Winners: Who took home an Emmy award

21 Sep 2015 | Author: | No comments yet »

Emmy wins for Viola Davis, Jon Hamm ‘Transparent,’ ‘Veep’.

Here’s the latest from Sunday night’s 67th annual Primetime Emmy Awards at the Microsoft Theater in Los Angeles, presented by the Academy of Television Arts and Sciences (all times local): After the serious moments, Morgan began cracking jokes again. LOS ANGELES (AP) — Long-standing barriers fell at Sunday’s Emmy Awards as Viola Davis became the first non-white actress to claim top drama acting honors, Jon Hamm finally won for “Mad Men,” and “Game of Thrones” overcame Emmy anti-fantasy resistance to claim the top drama award.On Sunday evening, one of the most groan-inducing Emmy streaks was finally broken by Veep, better known tonight as the series that introduced some much-needed excitement into the year’s telecast.

He says after waking up from a coma, he was ecstatic to find out, “I wasn’t the one who messed up.” The fantasy drama captured the award for best drama at Sunday’s award show, just minutes after the pay cable network’s series “Veep” won for best comedy. Had Modern Family won its sixth consecutive comedy-series Emmy on Sunday, the sitcom would have made history as the only series to win that category six years in a row. (Last year, Modern Family tied Frasier with its five consecutive wins.) In recent years, the show’s Emmy momentum slowed a bit, with Ty Burrell winning the only acting award last year for his role as lovable dope Phil Dunphy. It won out over a highly competitive field that included the aforementioned Modern Family, Louie, Unbreakable Kimmy Schmidt, Transparent, Parks and Recreation, and Silicon Valley. Supporting comedy actress winner Allison Janney brought an unexpected friend with her to field questions from reporters backstage at the Emmys: lead comedy actress winner Julia Louis-Dreyfus. Other African-American actresses who prevailed Sunday were Uzo Aduba and Regina King, who won for supporting performances. “Mad Men” star Hamm claimed the best drama actor Emmy that eluded him seven times before.

And while Transparent did win the comedy series Golden Globe, some Emmy voters might have been torn by the Amazon series’ inclusion in comedy when the series has so many dramatic moments. It won its fifth consecutive award at last year’s ceremony, meaning each of its first five seasons had been named Outstanding Comedy Series — of course, that run has ended tonight. With arms linked, the “Mom” and “Veep” stars spoke about their wins, the discomfort of posing for photos on the red carpet, and the time Louis-Dreyfus met Mary Tyler Moore during a photo shoot and started to bawl uncontrollably in her presence.

Henson a run for “red carpet gold.” The Emmys host gave out a password to HBO’s streaming service HBO Now, saying he knew many watchers couldn’t afford to pay for the service. He also noted that the pay network has said it isn’t concerned about paying customers sharing their passwords. “The Voice” producer Mark Burnett and host Carson Daly snapped selfies with their new statuettes after the show won the outstanding reality competition. Jill Soloway, who based the series on the life of her own “moppa,” as she calls her parent, used her directing trophy acceptance speech to ask for equal rights for transgender individuals. “It is legal in the majority of U.S. states to refuse to rent to trans people,” she said, saying the country has a civil rights problem that must be addressed.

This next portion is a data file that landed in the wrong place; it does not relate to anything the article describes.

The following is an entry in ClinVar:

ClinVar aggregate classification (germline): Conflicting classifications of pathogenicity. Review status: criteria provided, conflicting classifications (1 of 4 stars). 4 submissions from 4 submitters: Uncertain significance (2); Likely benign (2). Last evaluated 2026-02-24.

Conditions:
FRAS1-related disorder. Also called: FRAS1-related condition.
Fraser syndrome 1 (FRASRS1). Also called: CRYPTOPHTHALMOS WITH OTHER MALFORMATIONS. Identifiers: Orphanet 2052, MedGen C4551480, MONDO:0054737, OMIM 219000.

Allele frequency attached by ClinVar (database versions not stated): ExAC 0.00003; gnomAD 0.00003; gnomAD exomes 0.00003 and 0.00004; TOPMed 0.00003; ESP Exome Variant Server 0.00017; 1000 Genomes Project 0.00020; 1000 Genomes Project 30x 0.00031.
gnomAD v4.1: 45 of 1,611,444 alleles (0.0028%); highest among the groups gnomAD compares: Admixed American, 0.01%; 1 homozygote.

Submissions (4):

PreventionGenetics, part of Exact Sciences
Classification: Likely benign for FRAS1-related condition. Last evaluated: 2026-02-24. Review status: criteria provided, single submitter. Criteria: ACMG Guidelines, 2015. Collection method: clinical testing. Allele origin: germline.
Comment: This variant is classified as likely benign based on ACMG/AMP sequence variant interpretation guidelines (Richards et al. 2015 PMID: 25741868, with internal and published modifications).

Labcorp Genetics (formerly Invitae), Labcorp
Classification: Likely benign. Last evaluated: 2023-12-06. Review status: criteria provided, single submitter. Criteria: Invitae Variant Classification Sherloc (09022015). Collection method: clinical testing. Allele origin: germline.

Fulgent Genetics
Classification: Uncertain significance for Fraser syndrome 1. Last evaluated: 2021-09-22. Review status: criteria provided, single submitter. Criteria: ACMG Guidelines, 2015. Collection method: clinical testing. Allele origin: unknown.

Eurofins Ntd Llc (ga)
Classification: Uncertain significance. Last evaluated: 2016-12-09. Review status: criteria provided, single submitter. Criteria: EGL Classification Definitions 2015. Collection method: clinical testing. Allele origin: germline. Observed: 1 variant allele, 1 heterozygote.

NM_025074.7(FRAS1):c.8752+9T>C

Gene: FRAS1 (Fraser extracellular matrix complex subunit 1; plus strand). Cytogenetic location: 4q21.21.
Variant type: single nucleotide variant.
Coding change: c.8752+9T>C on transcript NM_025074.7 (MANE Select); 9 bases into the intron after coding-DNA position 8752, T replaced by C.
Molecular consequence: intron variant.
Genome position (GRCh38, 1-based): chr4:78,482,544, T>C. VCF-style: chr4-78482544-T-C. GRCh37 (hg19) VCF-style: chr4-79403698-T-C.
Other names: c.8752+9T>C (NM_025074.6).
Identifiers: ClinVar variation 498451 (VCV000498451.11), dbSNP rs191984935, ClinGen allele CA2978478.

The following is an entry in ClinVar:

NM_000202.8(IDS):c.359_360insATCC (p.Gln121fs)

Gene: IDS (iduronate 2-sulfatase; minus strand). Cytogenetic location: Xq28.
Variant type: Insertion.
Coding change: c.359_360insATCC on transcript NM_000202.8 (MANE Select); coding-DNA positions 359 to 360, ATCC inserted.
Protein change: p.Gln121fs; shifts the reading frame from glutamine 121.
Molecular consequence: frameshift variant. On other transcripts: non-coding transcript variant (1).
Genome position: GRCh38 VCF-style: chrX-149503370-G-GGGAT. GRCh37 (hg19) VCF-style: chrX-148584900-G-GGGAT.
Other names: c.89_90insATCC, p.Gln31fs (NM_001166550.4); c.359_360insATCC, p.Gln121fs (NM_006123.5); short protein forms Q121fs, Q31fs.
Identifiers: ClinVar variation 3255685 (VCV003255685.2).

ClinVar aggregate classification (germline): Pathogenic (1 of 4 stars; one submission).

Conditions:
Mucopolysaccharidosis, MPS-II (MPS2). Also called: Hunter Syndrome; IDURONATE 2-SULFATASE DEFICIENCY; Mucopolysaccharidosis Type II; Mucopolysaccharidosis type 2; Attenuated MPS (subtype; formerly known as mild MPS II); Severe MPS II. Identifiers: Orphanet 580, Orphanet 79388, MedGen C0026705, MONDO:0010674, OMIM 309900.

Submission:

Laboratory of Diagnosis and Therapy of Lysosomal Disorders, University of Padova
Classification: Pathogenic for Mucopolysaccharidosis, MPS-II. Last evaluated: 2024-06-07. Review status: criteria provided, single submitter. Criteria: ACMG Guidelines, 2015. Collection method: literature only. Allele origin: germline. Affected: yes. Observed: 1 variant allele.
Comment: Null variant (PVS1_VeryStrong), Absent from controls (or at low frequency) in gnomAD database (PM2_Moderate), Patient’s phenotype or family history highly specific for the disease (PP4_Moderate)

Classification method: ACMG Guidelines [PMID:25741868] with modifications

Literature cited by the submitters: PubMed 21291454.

Tambor plays Maura — formerly Mort — Pfefferman, a transgender character of Amazon’s “Transparent.” He dedicated his Emmy to the transgender community, thanking them for their patience, courage and inspiration. Aduba won the supporting actress in a drama trophy for “Orange is the New Black,” which was switched under academy rules this year from comedy competition. Allison Janney of “Mom” and Tony Hale of “Veep” were repeat winners for supporting comedy acting honors. “Olive Kitteridge,” based on the Pulitzer Prize-winning novel by Elizabeth Strout, nearly swept the limited series categories, with six trophies including the top award and lead acting honors for Frances McDormand and Richard Jenkins and a supporting award for Bill Murray. “The Voice” won a best reality series trophy, breaking the hold that “The Amazing Race” long had on the category and snaring an award that always eluded “American Idol.” “So many shows, so little,” he sang, before entering a “TV viewing bunker” to binge-view on all the nominated shows. She said she was quoting her show’s writers in saying, “what a great honor it must be for you to honor me tonight.” Then she said Donald Trump actually said that.

Blackwell, a British writer, joked, “We’d also like to thank HBO for letting us come over here and make fun of American politics and make American money.” The actress won her seventh career Emmy Sunday for playing the title role in the CBS comedy “Mom.” Despite the show’s title, she’s a supporting actress to series star Anna Faris, playing dysfunctional Bonnie Plunkett. The video poked fun at the massive amounts of television now and audiences’ struggled to keep up, locking Samberg in a bunker for a year while he got caught up.

The men are faring little better, with Pablo Schreiber fanning himself with his hands and Jonathan Banks ditching his tuxedo jacket and telling fans, “You know how stupid we all are to be out in this!” With temperatures nearing 100 degrees in downtown Los Angeles, fans in the bleachers outside the Emmy Awards are resorting to fans — both paper and electric — to keep cool.

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